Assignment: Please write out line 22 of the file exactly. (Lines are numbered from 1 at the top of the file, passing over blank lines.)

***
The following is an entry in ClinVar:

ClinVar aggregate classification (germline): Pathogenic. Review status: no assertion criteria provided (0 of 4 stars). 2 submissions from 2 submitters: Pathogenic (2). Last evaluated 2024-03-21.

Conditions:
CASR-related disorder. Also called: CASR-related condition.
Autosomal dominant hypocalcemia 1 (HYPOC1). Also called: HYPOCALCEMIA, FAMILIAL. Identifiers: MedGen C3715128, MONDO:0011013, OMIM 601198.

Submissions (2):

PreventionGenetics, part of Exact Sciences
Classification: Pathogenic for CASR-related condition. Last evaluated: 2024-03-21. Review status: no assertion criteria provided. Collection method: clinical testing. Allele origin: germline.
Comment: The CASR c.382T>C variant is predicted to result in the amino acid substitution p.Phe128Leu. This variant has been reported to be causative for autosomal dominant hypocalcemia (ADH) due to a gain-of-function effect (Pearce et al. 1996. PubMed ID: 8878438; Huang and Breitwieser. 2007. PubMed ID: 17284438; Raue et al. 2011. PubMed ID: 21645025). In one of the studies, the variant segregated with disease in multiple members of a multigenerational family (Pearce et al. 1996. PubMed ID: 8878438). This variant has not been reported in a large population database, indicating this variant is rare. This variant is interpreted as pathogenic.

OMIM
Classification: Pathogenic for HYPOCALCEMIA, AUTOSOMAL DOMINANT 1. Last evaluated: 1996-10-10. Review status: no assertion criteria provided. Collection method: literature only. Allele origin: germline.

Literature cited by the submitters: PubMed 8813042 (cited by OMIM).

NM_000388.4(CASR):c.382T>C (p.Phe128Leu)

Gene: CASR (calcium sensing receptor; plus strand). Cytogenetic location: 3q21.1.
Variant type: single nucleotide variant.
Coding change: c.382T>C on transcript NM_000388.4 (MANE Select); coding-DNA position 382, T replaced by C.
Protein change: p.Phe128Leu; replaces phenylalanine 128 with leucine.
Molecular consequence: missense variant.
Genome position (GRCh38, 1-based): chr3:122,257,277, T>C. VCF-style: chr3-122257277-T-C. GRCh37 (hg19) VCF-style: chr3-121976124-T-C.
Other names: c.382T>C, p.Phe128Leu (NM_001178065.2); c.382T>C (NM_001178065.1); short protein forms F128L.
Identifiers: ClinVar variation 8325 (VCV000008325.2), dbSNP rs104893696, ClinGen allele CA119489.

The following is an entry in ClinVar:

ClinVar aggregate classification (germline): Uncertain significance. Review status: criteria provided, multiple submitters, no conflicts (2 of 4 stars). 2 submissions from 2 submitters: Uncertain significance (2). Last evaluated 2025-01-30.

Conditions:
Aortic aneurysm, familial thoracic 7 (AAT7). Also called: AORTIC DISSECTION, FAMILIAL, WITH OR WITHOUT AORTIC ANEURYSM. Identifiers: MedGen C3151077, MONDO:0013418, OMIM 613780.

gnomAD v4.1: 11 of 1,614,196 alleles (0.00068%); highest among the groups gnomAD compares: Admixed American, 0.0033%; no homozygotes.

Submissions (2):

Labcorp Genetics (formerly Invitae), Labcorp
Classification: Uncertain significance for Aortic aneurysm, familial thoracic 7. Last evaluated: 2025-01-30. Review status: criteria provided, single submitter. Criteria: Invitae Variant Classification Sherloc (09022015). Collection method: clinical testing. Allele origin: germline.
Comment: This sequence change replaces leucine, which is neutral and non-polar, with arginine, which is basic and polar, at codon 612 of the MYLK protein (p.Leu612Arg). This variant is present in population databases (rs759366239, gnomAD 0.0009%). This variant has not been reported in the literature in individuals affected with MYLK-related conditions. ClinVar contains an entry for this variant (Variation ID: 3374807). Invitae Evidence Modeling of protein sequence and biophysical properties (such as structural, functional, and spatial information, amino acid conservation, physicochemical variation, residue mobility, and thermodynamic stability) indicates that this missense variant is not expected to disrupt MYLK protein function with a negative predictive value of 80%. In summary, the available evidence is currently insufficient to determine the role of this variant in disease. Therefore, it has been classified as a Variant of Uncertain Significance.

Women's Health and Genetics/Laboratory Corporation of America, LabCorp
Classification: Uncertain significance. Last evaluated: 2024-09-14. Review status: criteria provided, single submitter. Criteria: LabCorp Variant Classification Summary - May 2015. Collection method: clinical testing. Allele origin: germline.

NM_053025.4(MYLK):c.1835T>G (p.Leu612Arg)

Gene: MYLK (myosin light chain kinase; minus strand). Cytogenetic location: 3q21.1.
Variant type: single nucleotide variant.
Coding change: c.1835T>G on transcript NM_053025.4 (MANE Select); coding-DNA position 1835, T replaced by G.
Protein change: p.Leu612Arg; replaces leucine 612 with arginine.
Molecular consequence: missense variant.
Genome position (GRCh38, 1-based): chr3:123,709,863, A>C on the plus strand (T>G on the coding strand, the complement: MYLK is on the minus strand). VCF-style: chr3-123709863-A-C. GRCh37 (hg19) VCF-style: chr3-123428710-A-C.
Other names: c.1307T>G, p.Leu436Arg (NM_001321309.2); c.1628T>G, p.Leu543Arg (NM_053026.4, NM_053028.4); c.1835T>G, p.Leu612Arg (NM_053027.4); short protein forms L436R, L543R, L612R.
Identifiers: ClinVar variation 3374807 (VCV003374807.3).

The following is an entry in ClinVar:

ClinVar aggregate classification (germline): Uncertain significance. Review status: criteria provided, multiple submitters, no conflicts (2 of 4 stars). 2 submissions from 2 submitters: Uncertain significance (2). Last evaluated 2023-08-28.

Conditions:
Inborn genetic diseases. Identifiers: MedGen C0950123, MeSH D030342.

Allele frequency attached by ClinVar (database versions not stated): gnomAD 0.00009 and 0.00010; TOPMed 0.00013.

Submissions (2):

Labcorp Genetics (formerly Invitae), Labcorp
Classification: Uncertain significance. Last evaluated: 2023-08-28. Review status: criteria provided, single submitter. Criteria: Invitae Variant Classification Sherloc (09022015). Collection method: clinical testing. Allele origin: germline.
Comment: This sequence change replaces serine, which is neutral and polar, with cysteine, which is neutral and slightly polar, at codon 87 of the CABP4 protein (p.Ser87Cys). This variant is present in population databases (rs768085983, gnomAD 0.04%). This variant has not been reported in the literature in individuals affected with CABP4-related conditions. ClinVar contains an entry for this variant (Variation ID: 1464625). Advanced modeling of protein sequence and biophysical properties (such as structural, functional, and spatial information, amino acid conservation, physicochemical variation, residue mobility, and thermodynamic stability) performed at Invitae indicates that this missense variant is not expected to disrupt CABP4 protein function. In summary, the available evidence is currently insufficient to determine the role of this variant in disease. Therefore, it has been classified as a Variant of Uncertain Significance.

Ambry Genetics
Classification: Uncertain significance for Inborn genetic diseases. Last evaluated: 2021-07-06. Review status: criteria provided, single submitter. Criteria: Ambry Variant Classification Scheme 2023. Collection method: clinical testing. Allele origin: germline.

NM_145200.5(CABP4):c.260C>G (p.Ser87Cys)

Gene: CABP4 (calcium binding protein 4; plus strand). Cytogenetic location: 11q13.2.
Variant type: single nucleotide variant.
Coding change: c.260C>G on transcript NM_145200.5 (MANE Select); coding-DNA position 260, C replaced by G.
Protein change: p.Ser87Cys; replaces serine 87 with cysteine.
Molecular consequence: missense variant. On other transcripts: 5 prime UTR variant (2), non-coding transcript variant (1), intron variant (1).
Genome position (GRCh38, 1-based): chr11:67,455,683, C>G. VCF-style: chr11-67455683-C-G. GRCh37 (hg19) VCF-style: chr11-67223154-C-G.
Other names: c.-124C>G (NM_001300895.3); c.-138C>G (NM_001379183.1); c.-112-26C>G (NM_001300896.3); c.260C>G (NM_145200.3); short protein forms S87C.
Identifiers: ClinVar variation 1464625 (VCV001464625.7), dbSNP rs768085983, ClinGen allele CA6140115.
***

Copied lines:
The following is an entry in ClinVar: